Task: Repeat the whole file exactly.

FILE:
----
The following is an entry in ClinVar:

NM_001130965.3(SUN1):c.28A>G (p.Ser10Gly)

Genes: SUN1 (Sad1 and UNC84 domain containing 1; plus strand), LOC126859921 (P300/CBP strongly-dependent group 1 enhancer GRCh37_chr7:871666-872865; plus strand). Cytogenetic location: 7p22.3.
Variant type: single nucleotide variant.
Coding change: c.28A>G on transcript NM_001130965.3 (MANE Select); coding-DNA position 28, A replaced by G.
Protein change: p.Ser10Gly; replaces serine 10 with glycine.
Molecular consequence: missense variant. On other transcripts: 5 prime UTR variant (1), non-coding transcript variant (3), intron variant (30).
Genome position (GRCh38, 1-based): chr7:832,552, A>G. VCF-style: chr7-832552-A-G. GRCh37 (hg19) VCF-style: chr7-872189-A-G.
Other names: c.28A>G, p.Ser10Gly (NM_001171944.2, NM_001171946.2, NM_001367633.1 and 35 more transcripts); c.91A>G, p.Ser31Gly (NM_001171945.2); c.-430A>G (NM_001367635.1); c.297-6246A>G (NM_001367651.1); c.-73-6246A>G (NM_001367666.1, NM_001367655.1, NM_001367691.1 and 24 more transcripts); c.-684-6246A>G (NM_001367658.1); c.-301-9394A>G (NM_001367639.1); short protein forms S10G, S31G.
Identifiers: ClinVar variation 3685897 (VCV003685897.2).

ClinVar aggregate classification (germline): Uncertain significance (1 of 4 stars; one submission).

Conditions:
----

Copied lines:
The following is an entry in ClinVar:

NM_001130965.3(SUN1):c.28A>G (p.Ser10Gly)

Genes: SUN1 (Sad1 and UNC84 domain containing 1; plus strand), LOC126859921 (P300/CBP strongly-dependent group 1 enhancer GRCh37_chr7:871666-872865; plus strand). Cytogenetic location: 7p22.3.
Variant type: single nucleotide variant.
Coding change: c.28A>G on transcript NM_001130965.3 (MANE Select); coding-DNA position 28, A replaced by G.
Protein change: p.Ser10Gly; replaces serine 10 with glycine.
Molecular consequence: missense variant. On other transcripts: 5 prime UTR variant (1), non-coding transcript variant (3), intron variant (30).
Genome position (GRCh38, 1-based): chr7:832,552, A>G. VCF-style: chr7-832552-A-G. GRCh37 (hg19) VCF-style: chr7-872189-A-G.
Other names: c.28A>G, p.Ser10Gly (NM_001171944.2, NM_001171946.2, NM_001367633.1 and 35 more transcripts); c.91A>G, p.Ser31Gly (NM_001171945.2); c.-430A>G (NM_001367635.1); c.297-6246A>G (NM_001367651.1); c.-73-6246A>G (NM_001367666.1, NM_001367655.1, NM_001367691.1 and 24 more transcripts); c.-684-6246A>G (NM_001367658.1); c.-301-9394A>G (NM_001367639.1); short protein forms S10G, S31G.
Identifiers: ClinVar variation 3685897 (VCV003685897.2).

ClinVar aggregate classification (germline): Uncertain significance (1 of 4 stars; one submission).

Conditions: